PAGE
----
Parties who are able to assert an interest in the subject matter of the litigation still may not intervene if the existing parties adequately represent their interests. Fed. R. Civ. P. 24(a). Where the interests asserted fall within the realm of "sovereign interests," and the government is a party, a presumption that the government adequately represents the interests of its citizens arises. See Mausolf, 85 F.3d at 1303; Environmental Defense Fund, Inc. v. Higginson, 631 F.2d 738, 740 (D.C. Cir. 1979). This presumption will be overcome, however, where the state must balance the applicants' "narrower and more parochial interests" that are "not shared by the general citizenry" against the broad public interest, and the balance may compromise the applicants' interests. Mille Lacs Band of Chippewa Indians v. Minnesota, 989 F.2d 994, 1001 (8th Cir. 1993); see also Dimond v. District of Columbia, 792 F.2d 179, 193 (D.C. Cir. 1986). The city shares the appellants' interests in safety on job sites and in a regulatory system that guarantees quality work in the trades. These sovereign interests raise the presumption of adequate representation and prevent intervention unless the associations can demonstrate that they have an interest which cannot be subsumed within the general interest of the citizenry. See id.

The associations claim that if the action results in a termination of the training and testing requirements they will incur increased costs from injuries on job sites and that these costs are different from the costs to the general public and that the presumption of adequate representation therefore should not apply. These potential costs are insufficient to overcome presumption that the city adequately represents the appellants' interests, however, because costs arising from on the job injury are the type of costs the government seeks to reduce with its regulatory system. Furthermore, these increased costs to the associations present "no possib [ility of] divergence between their position" and that of the city because both take the same position in the litigation. Environmental Defense Fund, 631 F.2d at 740.

The appellants assert that their interest in participating in potential settlement negotiations concerning the administration of testing requirements overcomes the presumption of adequate representation. In order to prevail on these grounds the associations must show that their position in the negotiations is not the same as that of the defendants, or that they would represent the asserted interests differently than the city. See Mille Lacs, 989 F.2d at 1001. Testing administration does not force the government to reconcile two opposing sets of interests during settlement. Settlement may result in changes in the way tests are conducted, but the associations and the city share any interest in fair testing procedures that ensure competent workers in the trades. Cf. Mausolf, 85 F.3d at 1303-04 (intervenors' interests were inadequately represented because the government faced the possibility of having to reconcile competing demands on the use of public land).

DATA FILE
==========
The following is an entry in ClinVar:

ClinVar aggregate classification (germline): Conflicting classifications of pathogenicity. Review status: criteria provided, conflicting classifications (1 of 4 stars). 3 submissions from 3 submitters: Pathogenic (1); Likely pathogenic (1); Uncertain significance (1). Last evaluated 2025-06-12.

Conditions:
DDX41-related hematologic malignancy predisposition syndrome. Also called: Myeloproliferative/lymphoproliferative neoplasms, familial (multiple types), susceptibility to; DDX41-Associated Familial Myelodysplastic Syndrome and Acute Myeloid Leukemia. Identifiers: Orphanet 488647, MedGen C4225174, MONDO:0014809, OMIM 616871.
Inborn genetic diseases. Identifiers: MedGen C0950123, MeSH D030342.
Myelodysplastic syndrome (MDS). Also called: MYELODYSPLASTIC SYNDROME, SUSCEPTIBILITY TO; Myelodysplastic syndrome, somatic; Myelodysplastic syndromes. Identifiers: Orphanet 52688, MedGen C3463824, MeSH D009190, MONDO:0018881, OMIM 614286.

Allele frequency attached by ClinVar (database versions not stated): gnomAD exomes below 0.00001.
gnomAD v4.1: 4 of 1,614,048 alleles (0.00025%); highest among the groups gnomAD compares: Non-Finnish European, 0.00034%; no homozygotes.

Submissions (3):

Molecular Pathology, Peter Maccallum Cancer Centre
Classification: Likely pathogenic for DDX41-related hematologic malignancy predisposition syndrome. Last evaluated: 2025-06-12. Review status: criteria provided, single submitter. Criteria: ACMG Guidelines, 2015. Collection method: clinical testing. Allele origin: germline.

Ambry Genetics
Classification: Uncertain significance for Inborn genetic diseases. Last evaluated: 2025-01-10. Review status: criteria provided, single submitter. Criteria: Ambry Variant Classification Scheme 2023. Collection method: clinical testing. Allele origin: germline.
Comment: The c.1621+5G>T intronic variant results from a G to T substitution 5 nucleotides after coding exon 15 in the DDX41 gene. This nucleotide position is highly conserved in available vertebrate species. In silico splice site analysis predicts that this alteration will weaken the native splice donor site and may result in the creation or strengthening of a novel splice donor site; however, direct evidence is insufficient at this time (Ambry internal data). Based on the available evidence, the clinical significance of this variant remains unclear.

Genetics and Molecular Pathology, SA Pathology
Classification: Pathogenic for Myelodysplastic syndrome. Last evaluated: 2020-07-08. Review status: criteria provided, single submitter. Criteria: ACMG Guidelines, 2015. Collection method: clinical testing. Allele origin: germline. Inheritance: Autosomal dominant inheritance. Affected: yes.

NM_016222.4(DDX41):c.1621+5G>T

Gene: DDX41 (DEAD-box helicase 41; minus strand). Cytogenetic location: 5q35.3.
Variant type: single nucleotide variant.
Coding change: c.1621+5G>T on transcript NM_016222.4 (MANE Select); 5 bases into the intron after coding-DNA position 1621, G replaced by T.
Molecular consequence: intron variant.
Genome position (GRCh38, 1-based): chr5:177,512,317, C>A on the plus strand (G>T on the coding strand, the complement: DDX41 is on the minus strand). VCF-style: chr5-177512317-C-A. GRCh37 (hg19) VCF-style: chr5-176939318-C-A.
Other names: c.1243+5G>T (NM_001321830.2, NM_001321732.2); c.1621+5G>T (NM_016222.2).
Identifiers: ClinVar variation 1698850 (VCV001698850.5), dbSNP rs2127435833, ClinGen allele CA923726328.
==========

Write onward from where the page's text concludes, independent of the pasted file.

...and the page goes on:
The associations assert that they can overcome the presumption of adequate representation because the city has not been a very active party in this case. See Mausolf, 85 F.3d at 1303 (citing 7C Charles A. Wright, Arthur R. Miller, & Mary Kay Kane, Federal Practice and Procedure § 1909 (2d ed.1986)). They argue the city has not pursued discovery or attempted to clarify the plaintiffs' claims or the relief sought. The city has responded to the complaint and is actively participating in settlement negotiations, however, and the associations offered no example of the type of discovery they might conduct or why it would be superior to the city's representation. Furthermore, there is no indication that a failure to take discovery has rendered the defendants at a disadvantage in the litigation. This record is not like the situation in Mausolf. See id. at 1303.

The associations assert in the alternative that they should have been granted permissive intervention under Rule 24(b) (2) because their claims raise common questions of law and fact to the defenses of the boards and the city. The standard of review for denial of permissive intervention is abuse of discretion. Arrow v. Gambler's Supply, Inc., 55 F.3d 407, 410 (8th Cir. 1995). A party may be allowed to intervene in an action where "an applicant's claim or defense and the main action have a question of law or fact in common." Fed. R. Civ. P. 24(b) (2). The magistrate judge concluded that the economic impact of the regulatory scheme was not at issue and that the appellants' proposed answer to the complaint did not raise any claim or defense that was different from those of the existing parties. The magistrate judge concluded therefore that the additional parties would only be a source of repetition and delay. Both the orders of the magistrate and the district court were based on an accurate assessment of the law and the facts at issue, and it was not an abuse of discretion to deny the motion for permissive intervention.

For the reasons discussed, the interests asserted by the associations are insufficient to require intervention as of right, and the district court did not abuse its discretion in denying the motion for permissive intervention. The order of the district court is affirmed.

 1

The Honorable Patrick Conmy, United States District Judge for the District of North Dakota, sitting by designation

 2

The Honorable Jonathan Lebedoff, United States Magistrate Judge for the District of Minnesota

 3

The Honorable David S. Doty, United States District Judge for the District of Minnesota

 4

Counsel indicated at oral argument that the trade associations have been participating in ongoing settlement negotiations despite their lack of intervenor status